The Innisfree Poetry Journal
by Keith Dunlap
What if there was no gravity,
if no body was drawn to another
by a constant invisible force,
if the distant galaxies already dead
were doomed to drift apart?
A man, so old each fragile step
experiments in finding the ground,
pulls behind him a little red cart
in which sits the type of ugly dog
that’s a mixture of angry breeds.
But this one is as happy as a dog can be,
happy to sniff this or that rancid smell
drifting on the August breeze,
knowing full well that this holy life
is its own mysterious key.
The heart cannot become the heart again,
but like a valentine can only signify,
a paper cut-out of a shadow pasted
into the album of our scurrying days.
You are laughing at me and not with me.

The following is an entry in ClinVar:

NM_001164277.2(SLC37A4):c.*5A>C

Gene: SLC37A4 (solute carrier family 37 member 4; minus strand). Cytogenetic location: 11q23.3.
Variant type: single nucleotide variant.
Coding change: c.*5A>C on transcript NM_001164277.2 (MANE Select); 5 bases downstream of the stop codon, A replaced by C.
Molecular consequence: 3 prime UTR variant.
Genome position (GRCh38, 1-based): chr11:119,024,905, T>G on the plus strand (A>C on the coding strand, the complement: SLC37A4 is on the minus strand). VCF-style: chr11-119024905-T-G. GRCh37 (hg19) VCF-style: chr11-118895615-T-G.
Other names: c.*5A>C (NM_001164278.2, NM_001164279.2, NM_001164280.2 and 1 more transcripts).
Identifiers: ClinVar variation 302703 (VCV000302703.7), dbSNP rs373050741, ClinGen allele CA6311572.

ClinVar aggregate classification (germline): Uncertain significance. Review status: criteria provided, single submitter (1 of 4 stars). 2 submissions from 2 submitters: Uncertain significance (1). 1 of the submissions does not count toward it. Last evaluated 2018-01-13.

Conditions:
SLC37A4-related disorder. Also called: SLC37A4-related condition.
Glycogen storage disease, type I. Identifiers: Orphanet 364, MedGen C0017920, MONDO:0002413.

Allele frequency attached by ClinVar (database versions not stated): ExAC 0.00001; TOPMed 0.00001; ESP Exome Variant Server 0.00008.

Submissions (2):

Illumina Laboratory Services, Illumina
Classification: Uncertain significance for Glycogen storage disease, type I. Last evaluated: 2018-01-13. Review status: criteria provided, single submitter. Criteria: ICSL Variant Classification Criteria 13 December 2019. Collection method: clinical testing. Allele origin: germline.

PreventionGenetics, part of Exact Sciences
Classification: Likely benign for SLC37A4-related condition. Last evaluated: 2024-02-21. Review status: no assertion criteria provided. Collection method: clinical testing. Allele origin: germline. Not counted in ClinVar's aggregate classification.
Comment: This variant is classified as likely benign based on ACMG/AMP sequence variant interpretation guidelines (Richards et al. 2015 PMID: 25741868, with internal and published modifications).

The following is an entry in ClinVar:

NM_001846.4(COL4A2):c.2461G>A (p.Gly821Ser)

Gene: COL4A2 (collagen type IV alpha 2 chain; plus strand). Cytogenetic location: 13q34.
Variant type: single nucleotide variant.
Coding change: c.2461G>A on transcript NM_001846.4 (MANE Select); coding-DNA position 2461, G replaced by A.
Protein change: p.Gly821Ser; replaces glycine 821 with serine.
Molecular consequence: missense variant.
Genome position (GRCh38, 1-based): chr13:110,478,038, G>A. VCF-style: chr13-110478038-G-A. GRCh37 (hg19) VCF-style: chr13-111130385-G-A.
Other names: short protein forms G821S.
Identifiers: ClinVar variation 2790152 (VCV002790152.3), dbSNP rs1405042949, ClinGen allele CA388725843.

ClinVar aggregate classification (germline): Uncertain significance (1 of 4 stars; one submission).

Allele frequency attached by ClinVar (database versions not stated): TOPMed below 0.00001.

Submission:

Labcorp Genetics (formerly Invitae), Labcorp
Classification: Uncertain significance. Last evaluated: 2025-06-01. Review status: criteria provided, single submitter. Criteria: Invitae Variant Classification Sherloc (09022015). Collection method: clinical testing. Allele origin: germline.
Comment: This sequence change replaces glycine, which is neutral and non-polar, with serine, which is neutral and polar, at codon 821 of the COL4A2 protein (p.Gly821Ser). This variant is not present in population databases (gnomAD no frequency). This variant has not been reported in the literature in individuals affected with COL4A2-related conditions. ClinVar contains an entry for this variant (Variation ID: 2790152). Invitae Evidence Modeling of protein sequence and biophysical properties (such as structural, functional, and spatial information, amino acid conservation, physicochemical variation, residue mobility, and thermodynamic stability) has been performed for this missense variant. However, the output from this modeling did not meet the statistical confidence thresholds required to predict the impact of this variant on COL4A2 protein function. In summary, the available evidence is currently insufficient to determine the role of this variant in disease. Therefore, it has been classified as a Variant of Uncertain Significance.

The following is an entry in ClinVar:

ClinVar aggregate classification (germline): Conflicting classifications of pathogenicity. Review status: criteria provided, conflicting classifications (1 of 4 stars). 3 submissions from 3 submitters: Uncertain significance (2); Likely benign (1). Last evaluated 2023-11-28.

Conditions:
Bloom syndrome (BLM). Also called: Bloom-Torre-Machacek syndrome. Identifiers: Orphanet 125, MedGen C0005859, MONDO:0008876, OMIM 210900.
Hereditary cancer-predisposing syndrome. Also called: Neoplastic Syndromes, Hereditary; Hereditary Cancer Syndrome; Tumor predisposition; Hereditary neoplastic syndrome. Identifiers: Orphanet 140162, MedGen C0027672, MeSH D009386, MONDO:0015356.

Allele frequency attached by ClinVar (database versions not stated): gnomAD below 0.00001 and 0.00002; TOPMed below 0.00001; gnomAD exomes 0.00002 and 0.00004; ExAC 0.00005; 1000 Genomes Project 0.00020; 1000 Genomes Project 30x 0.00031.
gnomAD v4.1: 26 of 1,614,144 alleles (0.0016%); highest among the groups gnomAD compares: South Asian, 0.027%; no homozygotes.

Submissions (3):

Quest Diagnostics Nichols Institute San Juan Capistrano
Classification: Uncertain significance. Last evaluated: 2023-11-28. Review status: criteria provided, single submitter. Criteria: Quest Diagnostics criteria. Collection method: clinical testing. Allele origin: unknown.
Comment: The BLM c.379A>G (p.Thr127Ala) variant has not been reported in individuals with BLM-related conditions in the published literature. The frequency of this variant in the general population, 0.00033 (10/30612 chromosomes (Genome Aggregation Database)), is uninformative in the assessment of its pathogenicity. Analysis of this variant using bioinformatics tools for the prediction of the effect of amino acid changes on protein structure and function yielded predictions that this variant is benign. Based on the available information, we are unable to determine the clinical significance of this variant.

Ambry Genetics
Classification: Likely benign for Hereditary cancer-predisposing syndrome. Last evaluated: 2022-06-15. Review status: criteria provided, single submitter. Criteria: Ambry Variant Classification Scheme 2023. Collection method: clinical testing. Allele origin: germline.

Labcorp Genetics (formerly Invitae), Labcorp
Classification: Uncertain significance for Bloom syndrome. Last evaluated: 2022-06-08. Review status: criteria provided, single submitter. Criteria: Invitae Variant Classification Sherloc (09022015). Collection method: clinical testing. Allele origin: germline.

It’s all some horrible mistake,
as if the gods emerging from the clouds,
or from the mists or cloudy mists or seas,
first handle all my rash decisions for me,
but then trudge homeward in the end,
taking with them their ambiguous signs—
the smoking innards, the jay that passes on the right.
Their watchful absence leaves us alone to fend
for ourselves, our disenchantments, and our lies,
counting the minutes until the next installment
of our favorite show: The Human Game,
in which each contestant gets to blame the other
for things that didn’t happen as intended,
and each one gets a prize in consolation:
the daughter of a priest, enduring shame,
a wooden decoy duck that has been passed
from generation to generation untouched.
All of this is what now counts as luck,
the distant clanging of a bell,
just as I happened to look up and see your face,
your features scrambling in confusion,
as if you could no longer tell,what it was you were hoping I might say.
Copyright 2006-2012 by Cook Communication